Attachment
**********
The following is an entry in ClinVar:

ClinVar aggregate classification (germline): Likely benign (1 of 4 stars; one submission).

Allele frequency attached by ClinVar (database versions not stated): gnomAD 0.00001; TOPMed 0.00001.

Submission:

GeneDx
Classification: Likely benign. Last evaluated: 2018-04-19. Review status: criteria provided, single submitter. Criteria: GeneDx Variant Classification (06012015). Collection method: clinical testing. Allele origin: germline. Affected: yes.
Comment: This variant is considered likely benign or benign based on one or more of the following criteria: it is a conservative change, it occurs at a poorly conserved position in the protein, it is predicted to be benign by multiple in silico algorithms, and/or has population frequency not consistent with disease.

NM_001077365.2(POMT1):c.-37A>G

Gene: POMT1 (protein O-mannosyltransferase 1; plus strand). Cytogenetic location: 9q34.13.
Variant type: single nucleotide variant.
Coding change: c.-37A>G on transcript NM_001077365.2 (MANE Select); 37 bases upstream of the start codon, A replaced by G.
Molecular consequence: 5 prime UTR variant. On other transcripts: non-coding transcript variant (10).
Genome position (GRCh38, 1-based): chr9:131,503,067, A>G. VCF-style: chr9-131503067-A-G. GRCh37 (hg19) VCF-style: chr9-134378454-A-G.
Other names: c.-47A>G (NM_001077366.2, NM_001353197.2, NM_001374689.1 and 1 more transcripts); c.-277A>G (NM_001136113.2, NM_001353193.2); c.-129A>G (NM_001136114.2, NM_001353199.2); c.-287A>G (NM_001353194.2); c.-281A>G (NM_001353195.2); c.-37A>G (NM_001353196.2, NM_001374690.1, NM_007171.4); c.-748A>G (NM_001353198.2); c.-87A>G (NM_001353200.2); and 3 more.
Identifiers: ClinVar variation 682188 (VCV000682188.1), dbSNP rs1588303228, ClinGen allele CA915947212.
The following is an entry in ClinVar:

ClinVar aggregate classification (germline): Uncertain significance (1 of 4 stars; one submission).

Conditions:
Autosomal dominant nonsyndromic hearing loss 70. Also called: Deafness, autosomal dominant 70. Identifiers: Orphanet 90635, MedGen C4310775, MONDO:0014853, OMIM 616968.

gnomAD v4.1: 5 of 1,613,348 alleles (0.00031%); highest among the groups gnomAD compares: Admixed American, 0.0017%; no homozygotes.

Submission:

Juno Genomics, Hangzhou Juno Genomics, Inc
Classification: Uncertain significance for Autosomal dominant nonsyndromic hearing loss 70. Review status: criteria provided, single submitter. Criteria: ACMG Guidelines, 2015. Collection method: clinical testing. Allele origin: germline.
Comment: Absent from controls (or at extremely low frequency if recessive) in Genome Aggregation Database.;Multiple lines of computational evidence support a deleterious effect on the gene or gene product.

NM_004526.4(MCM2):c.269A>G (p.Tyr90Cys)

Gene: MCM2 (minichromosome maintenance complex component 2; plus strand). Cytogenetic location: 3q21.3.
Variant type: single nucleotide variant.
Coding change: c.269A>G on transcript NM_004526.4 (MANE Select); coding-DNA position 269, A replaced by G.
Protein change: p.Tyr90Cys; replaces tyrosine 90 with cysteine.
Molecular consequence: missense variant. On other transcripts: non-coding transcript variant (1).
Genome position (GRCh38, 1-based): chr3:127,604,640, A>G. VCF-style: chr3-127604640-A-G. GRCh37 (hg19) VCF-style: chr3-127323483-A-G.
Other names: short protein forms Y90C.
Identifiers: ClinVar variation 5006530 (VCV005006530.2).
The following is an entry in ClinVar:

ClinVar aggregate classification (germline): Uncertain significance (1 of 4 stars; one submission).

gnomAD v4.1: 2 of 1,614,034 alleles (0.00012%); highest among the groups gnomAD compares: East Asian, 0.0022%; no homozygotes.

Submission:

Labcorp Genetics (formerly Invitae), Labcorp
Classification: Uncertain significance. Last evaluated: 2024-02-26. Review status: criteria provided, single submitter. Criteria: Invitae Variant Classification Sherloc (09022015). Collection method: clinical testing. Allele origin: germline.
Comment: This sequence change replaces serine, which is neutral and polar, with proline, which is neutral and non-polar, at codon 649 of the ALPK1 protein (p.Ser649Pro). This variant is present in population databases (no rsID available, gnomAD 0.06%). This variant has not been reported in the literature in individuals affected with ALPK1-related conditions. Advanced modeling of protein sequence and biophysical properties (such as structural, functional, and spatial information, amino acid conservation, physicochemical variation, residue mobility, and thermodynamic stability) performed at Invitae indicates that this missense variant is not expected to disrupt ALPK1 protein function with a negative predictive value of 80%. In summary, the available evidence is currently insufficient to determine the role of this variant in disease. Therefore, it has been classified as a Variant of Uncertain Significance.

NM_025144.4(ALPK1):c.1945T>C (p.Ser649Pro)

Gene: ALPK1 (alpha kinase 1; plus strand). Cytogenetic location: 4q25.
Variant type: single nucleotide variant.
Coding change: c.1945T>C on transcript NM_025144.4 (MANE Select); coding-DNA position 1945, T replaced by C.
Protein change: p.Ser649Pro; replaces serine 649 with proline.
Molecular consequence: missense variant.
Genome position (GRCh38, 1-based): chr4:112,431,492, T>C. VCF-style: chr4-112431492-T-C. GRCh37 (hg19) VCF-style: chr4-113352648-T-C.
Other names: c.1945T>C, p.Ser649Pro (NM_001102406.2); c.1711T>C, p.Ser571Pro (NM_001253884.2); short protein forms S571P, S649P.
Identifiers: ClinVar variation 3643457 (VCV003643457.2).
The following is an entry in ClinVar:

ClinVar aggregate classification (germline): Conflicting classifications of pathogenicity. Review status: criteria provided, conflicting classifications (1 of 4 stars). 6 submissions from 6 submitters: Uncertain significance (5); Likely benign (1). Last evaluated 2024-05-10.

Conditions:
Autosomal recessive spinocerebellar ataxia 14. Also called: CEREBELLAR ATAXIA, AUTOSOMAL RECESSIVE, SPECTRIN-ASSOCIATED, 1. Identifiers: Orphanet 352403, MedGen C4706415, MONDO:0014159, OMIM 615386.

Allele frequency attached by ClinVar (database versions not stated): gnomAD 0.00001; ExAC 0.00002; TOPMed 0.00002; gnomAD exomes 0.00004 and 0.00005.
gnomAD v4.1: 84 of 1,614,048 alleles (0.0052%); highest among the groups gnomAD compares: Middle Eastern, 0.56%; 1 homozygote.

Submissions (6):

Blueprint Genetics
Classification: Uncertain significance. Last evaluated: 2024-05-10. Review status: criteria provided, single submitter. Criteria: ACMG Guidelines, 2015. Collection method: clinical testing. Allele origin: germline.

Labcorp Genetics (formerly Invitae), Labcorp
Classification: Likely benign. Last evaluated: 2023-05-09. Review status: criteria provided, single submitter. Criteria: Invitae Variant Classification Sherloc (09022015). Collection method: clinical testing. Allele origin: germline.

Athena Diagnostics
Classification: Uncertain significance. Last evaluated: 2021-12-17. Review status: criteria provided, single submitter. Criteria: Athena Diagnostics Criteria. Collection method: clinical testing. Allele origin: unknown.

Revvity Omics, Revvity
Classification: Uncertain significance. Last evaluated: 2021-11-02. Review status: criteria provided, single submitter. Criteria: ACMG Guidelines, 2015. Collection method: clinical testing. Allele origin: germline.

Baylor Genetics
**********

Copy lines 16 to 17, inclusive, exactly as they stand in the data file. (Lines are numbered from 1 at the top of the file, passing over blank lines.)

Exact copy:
The following is an entry in ClinVar:

ClinVar aggregate classification (germline): Uncertain significance (1 of 4 stars; one submission).